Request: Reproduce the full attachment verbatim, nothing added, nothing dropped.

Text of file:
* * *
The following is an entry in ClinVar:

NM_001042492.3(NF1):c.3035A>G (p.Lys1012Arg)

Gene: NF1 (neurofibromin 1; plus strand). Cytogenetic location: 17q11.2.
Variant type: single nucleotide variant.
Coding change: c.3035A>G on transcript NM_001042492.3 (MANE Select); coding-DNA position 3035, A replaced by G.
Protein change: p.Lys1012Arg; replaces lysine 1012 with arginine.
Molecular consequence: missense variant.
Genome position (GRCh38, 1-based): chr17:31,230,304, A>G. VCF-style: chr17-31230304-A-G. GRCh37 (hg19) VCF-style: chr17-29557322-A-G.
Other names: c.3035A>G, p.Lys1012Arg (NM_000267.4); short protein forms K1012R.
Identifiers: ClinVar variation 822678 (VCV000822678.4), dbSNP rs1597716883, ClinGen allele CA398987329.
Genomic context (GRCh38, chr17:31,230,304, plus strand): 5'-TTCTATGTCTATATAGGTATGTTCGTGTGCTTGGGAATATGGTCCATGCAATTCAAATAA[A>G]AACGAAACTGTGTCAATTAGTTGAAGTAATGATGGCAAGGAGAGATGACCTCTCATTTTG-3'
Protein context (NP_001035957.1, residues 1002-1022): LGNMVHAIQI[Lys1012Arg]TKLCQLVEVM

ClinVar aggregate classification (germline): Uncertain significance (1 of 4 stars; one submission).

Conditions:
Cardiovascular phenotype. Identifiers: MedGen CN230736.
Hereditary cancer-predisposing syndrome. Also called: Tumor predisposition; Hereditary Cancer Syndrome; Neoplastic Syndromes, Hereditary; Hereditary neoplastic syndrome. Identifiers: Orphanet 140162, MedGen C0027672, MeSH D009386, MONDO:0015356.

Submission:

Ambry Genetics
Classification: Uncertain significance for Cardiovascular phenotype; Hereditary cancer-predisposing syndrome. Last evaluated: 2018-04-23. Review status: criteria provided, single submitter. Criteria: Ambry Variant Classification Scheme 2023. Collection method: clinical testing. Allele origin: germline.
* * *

The following is an entry in ClinVar:

NM_001042492.3(NF1):c.3035A>G (p.Lys1012Arg)

Gene: NF1 (neurofibromin 1; plus strand). Cytogenetic location: 17q11.2.
Variant type: single nucleotide variant.
Coding change: c.3035A>G on transcript NM_001042492.3 (MANE Select); coding-DNA position 3035, A replaced by G.
Protein change: p.Lys1012Arg; replaces lysine 1012 with arginine.
Molecular consequence: missense variant.
Genome position (GRCh38, 1-based): chr17:31,230,304, A>G. VCF-style: chr17-31230304-A-G. GRCh37 (hg19) VCF-style: chr17-29557322-A-G.
Other names: c.3035A>G, p.Lys1012Arg (NM_000267.4); short protein forms K1012R.
Identifiers: ClinVar variation 822678 (VCV000822678.4), dbSNP rs1597716883, ClinGen allele CA398987329.
Genomic context (GRCh38, chr17:31,230,304, plus strand): 5'-TTCTATGTCTATATAGGTATGTTCGTGTGCTTGGGAATATGGTCCATGCAATTCAAATAA[A>G]AACGAAACTGTGTCAATTAGTTGAAGTAATGATGGCAAGGAGAGATGACCTCTCATTTTG-3'
Protein context (NP_001035957.1, residues 1002-1022): LGNMVHAIQI[Lys1012Arg]TKLCQLVEVM

ClinVar aggregate classification (germline): Uncertain significance (1 of 4 stars; one submission).

Conditions:
Cardiovascular phenotype. Identifiers: MedGen CN230736.
Hereditary cancer-predisposing syndrome. Also called: Tumor predisposition; Hereditary Cancer Syndrome; Neoplastic Syndromes, Hereditary; Hereditary neoplastic syndrome. Identifiers: Orphanet 140162, MedGen C0027672, MeSH D009386, MONDO:0015356.

Submission:

Ambry Genetics
Classification: Uncertain significance for Cardiovascular phenotype; Hereditary cancer-predisposing syndrome. Last evaluated: 2018-04-23. Review status: criteria provided, single submitter. Criteria: Ambry Variant Classification Scheme 2023. Collection method: clinical testing. Allele origin: germline.